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Surviving the Holidays While Raising Teens With Autism: From Tears to Joy

This past weekend I watched “Charlie Brown Christmas” with my family, which is no mean feat. Corralling my husband and two teenagers, my oldest of whom is on the severe end of the spectrum, can be challenging. It’s a tradition with the McCaffertys, and eventually I prevailed. My youngest paced around the living room, my husband got up three times to check on things, and my oldest at one point put a pillow over his face, but we watched the damn show.

I’ll take victory where I can get it.

I got to thinking about Christmases past, and how what is supposed to be a joyous holiday had at times been grueling. There was the year Justin showed absolutely zero interest in any of his gifts; we couldn’t even get him to open half of them. Then there was the year I was overwhelmed by my kids’ behavior at my in-laws Christmas celebration and ended up crying, and I’m a girl who generally now only cries at Hallmark commercials and Toy Story 4. All in all, there have been some tough holidays, celebrations where at times the only thing we seemed to be celebrating was when it was over.


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The truth is, chez McCafferty, we are done with that, and I am eternally grateful.

My nineteen-year-old, non-verbal, profoundly autistic son now comes happily downstairs on Christmas morning, opens everything, immediately attaches himself to one gift, and we’re thrilled. My other son still shows enthusiasm for his stash even at the ripe old age of fifteen, and for that we are grateful. For years there have been holidays with no tears, just joy.

If you had told me that would be the case ten years ago I would never have believed it.

So if you’re just starting out on your autism journey with your kid or kids, just know, it can get better even when it seems impossible that it will get better. While you’re getting through the difficult years try these strategies. Go for a shortened period of time that will get you through gift opening and a meal, skip dessert (or take it home with you) and get out. Bring your kid’s favorite foods with you and tell the host in advance whatever you’ll need to do so they can eat. Take a favorite toy with you and hide it until you see if it’s necessary to bring it out in case your child doesn’t warm to his or her presents. Tell everyone in advance you won’t be staying long so there won’t be any disappointments. Find out if there’s a quiet place your child can go in case he or she gets overwhelmed.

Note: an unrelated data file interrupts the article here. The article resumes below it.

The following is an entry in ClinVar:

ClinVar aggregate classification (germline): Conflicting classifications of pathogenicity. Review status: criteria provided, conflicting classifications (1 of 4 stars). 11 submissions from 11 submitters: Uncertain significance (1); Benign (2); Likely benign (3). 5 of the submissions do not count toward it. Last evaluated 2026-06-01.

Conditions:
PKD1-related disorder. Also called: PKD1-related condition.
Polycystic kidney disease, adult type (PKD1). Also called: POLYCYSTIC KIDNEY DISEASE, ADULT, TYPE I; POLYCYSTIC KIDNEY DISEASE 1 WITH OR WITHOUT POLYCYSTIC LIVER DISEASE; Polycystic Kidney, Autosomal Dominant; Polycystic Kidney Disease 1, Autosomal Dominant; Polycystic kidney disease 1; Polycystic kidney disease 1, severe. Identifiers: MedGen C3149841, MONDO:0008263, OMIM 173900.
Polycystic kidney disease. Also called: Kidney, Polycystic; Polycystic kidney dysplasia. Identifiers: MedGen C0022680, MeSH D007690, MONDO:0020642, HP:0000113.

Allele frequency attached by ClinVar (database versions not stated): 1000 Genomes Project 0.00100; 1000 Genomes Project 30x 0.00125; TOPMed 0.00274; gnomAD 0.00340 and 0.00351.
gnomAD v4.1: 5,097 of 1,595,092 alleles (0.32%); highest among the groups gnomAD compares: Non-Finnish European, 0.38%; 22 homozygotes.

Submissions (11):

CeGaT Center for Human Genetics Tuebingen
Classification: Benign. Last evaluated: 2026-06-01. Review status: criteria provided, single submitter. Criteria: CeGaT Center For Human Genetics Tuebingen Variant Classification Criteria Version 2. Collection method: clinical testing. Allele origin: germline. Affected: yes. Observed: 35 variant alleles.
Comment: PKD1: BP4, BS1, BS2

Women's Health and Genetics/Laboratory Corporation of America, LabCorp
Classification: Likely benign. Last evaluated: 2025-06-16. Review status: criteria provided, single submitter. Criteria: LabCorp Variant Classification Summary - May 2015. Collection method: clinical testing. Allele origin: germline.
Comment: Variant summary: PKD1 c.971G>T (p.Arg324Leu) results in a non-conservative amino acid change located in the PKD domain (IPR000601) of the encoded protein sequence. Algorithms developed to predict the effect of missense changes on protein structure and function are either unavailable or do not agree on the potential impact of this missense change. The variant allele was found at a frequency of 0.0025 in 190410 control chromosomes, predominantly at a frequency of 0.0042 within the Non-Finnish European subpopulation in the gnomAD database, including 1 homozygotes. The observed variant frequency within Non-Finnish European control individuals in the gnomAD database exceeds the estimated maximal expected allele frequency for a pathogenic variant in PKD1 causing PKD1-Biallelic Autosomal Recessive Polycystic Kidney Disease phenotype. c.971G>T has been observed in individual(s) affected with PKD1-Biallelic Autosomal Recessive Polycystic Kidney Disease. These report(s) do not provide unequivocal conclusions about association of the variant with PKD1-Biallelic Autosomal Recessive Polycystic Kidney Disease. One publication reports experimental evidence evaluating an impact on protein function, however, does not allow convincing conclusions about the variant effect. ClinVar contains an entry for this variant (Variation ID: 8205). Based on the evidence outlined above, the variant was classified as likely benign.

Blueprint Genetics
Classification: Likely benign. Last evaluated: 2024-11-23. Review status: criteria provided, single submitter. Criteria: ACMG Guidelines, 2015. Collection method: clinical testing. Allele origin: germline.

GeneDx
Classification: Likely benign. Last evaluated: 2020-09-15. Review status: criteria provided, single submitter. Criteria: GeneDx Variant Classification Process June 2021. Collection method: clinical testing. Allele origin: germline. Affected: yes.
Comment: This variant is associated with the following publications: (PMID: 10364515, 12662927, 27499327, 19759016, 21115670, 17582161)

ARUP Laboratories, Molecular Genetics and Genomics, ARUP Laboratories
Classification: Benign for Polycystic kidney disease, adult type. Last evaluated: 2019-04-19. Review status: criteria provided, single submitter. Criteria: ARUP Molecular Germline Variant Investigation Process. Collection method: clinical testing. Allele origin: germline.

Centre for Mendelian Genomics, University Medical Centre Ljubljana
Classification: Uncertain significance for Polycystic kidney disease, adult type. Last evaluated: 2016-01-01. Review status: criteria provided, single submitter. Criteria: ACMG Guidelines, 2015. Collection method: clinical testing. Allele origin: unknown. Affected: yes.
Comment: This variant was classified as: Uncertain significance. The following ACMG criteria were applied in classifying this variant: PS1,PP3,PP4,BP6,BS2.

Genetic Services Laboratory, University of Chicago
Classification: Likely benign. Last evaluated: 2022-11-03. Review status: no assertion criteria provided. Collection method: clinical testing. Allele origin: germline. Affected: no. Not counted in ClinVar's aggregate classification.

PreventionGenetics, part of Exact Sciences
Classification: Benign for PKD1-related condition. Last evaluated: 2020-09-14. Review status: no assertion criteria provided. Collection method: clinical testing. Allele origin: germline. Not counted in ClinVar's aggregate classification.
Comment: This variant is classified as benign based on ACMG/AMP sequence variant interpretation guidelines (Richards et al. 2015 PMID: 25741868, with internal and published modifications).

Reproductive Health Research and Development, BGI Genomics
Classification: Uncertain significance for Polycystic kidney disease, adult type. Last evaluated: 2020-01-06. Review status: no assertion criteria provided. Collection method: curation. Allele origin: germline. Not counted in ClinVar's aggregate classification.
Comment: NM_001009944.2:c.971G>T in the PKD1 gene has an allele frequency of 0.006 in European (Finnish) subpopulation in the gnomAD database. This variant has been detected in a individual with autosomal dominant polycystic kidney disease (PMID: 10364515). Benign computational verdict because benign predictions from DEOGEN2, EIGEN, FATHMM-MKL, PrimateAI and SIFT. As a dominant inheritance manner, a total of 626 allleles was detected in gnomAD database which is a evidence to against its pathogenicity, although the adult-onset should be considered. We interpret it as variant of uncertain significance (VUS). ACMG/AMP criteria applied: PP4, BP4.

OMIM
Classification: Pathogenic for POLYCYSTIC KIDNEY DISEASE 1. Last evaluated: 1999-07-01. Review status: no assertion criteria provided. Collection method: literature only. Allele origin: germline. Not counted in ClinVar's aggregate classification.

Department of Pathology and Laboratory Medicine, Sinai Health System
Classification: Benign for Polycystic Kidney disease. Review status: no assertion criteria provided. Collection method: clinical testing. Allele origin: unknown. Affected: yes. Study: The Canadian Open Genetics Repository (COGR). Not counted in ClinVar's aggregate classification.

Find out if there’s a quiet place you can go if you get overwhelmed, and make sure wine is involved.

We all have huge expectations for the holidays. Sometimes it’s good to just bring them down a notch, and hope for a good hour or two and call it a day.

Eventually, I learned to do that. And it made for much happier holidays.

And if all else fails and it’s just miserable, hang in there and remember there’s always the chance it will be better next year. It has gotten significantly better for my family, and for many others that I know.

Have faith.

Happy holidays to everyone!

For more on my family visit my blog at autismmommytherapist.wordpress.com

Follow me on Facebook at Autism Mommy-Therapist


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